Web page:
Published on September 10th, 2011 | by Karen Lee2
The Muncher; Garbage Eating Industrial Composting Machine
Wouldn’t it be great if garbage did not end up in landfills or was not incinerated? Wouldn’t it be great if a mountain of solid waste went into a composting machine that turns it into plant food in hours and not years?
If a company called Ecologico-Logic had its way, it just may be possible to compost garbage into nutritious mulch and we wouldn’t have to worry about garbage clogging up landfills or polluting the air.
Ecologico-Logic, a green technology company, has unveiled a prototype of a state-of-the-art waste reduction system – known as “The Muncher”, a waste management system “that is far faster, greener and more cost-effective than any waste management technology currently in use. Its primary purpose is to reduce the weight and volume of all organic and many types of inorganic waste.”
How does the Muncher work?
The Muncher composts a high-volume of solid waste by its powerful mechanical method and by utilizing “naturally occurring aerobic (oxygen-breathing) microorganisms in a patent-protected process that greatly accelerates waste digestion while doing no damage to the environment.” The system takes up about 2000 square foot of space and processes a 50 ton of garbage per day.
That’s a lot of garbage that gets composted in such a short amount of time!
Read this detail description of how the machine works but basically, the aerobic (oxygen loving) bacteria eats up the waste material in matter of hours. Through a biological, physical, and chemical patent-pending process, it composts the solid waste in a hours, not months or years, as it would if left in landfills.
From this trash,
To this mulch in an hour!
Why it might he helpful to the environment?
It seems like the system is the most efficient waste management system that exists today since it converts solid waste into valuable nutrient rich plant food in less than an hour. But besides the accelerated process, it cuts down on emission of methane and other toxic gases, besides eliminating foul odor from having solid waste sitting in landfills, which contributes to greenhouse gas. It can reduce the volume of solid waste by 75 to 80 percent to mulch, which is a great conversion rate from garbage to useful plant food. And since it eliminates the need for transporting garbage to landfills, it reduces the energy costs and carbon prints associated with transportation of waste.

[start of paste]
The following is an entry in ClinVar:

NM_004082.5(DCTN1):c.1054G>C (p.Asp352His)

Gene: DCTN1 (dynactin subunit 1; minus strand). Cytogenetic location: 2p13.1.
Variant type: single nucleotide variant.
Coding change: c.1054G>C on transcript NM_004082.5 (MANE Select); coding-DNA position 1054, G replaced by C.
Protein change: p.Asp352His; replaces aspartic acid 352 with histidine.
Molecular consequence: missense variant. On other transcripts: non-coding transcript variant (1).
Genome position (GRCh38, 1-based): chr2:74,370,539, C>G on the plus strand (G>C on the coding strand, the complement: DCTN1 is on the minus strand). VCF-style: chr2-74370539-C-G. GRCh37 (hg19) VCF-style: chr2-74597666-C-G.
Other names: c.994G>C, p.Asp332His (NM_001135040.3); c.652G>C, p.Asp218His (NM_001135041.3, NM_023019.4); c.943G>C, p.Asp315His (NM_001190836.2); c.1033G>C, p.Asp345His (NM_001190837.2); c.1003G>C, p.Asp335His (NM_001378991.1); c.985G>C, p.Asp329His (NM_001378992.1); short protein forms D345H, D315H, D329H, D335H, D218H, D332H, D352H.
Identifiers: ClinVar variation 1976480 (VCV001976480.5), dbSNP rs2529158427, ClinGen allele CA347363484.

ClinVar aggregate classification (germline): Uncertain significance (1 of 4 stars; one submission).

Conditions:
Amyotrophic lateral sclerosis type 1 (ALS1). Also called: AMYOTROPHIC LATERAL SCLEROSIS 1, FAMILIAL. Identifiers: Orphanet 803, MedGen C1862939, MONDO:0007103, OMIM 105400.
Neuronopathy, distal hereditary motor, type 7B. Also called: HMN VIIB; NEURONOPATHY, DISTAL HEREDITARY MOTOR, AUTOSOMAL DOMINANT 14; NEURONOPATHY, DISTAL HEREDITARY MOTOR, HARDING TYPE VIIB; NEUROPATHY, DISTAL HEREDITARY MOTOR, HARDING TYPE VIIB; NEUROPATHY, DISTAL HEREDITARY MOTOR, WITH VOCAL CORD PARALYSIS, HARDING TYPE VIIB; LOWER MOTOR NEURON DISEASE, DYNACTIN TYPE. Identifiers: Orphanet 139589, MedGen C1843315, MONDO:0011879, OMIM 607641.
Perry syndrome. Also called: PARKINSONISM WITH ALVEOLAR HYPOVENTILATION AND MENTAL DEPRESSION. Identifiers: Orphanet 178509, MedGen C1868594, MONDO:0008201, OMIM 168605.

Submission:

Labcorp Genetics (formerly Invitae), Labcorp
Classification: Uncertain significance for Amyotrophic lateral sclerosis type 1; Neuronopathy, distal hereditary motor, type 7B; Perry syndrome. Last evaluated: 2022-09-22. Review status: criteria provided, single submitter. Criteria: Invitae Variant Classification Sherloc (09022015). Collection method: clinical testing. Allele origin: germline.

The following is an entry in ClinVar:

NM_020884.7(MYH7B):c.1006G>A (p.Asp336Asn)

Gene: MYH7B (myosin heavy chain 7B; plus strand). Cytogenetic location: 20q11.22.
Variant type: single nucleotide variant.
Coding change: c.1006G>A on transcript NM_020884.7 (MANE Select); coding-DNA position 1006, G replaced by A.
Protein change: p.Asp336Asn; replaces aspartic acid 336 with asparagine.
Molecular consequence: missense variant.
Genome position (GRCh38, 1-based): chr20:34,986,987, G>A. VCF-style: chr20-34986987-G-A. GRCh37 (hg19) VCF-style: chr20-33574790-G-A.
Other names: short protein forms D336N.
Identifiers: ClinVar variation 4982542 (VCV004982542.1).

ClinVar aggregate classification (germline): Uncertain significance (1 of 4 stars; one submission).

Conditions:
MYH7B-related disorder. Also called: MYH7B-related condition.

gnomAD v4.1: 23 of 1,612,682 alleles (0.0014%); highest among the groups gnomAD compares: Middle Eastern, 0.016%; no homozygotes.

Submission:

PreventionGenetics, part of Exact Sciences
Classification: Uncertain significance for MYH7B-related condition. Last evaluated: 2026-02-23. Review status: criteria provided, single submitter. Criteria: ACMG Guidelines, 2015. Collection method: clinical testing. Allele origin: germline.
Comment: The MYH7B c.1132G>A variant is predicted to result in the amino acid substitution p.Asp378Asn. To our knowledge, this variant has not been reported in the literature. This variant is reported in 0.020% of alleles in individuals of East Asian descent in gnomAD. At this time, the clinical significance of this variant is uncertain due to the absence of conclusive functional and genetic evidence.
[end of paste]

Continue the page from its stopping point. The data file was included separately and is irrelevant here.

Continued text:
Reduction of solid waste is a big advantage with the Muncher but to produce plant food that can be used to fertilize plants seems like an ideal solution to many of our planet’s problem, not to mention, creating economic opportunities for waste management operations, whether they are public and private.
Look at these plants: the one on the left is treated with mulch from the Muncher and the one on the right is grown without the mulch. See the difference?
Mohammed Memon, the Chief Operating Officer and co-founder of Ecologico-Logic states “We think this new technology is a game-changer,…it has the potential to completely transform the 50-billion-dollar-a-year waste management industry and really help clean things up. We’re in active talks with a number of cities and privately owned waste management companies, here and internationally.”
So if this machine is so beneficial, why haven’t we seen them all over the world? I spoke to Mohammed Memon, the Chief Operating Officer and co-founder of Ecologico-Logic to find out more details.
Interview with Mohanned Memon, the COO of Ecologic-Logic
1. Why haven’t the waste management facilities and companies utilized this type of technology before?
The process up to now has been too slow to be cost effective. Although the aerobic reduction process has been around for many years, it simply cost too much to run a system versus the benefit derived. The Muncher processes waste quickly enough to be cost-effective, and is now being considered by disposal facilities and other entities.
2. Is it cost effective?
Yes, the Muncher is cost-effective and can save companies a lot of money just on the diversion aspect, but it also generates a whole new revenue stream based on the saleability of the by-products.
3. What incentives do waste management companies have in using this type of machine? It will cost them money to use this technology, won’t it?
The advantage they have is that they will reduce their dependence on landfill, generate new revenue streams, benefit the environment, reduce operating costs, and even reduce the size of waste pickup vehicles in the long run.
4. Who will buy the compost and sell? Is there be an end user market for the Muncher’s mulch?
The compost can be sold directly to agri-business, as well as to the end consumer through nurseries and home improvement stores. For example, companies such as Agromin are currently selling compost from green waste processing in Southern California, and there are many other facilities running similar projects.
5. Is it available right now for companies to buy?
The system is available to buy, but is not quite as simple as that. With a large, industrial piece of equipment such as the Muncher, each site has to be engineered for the system, the various parameters defined, and the system then tailored to the customer’s needs. For example, one customer may be processing 50 tons of green waste per day, while another may be processing 500 tons of mixed waste per day.
The Muncher is currently available only for municipalities and I can see the system being used in every transfer stations across the country but a smaller residential system for gardeners and home owners would be amazing!
For more information and demonstration video, go to Ecologico-Logic
[Landfill Image by D’Arcy Norman used under Creative Commons via Flickr and all other images by Jacob Dickinson used with permission via Ecologic Logic]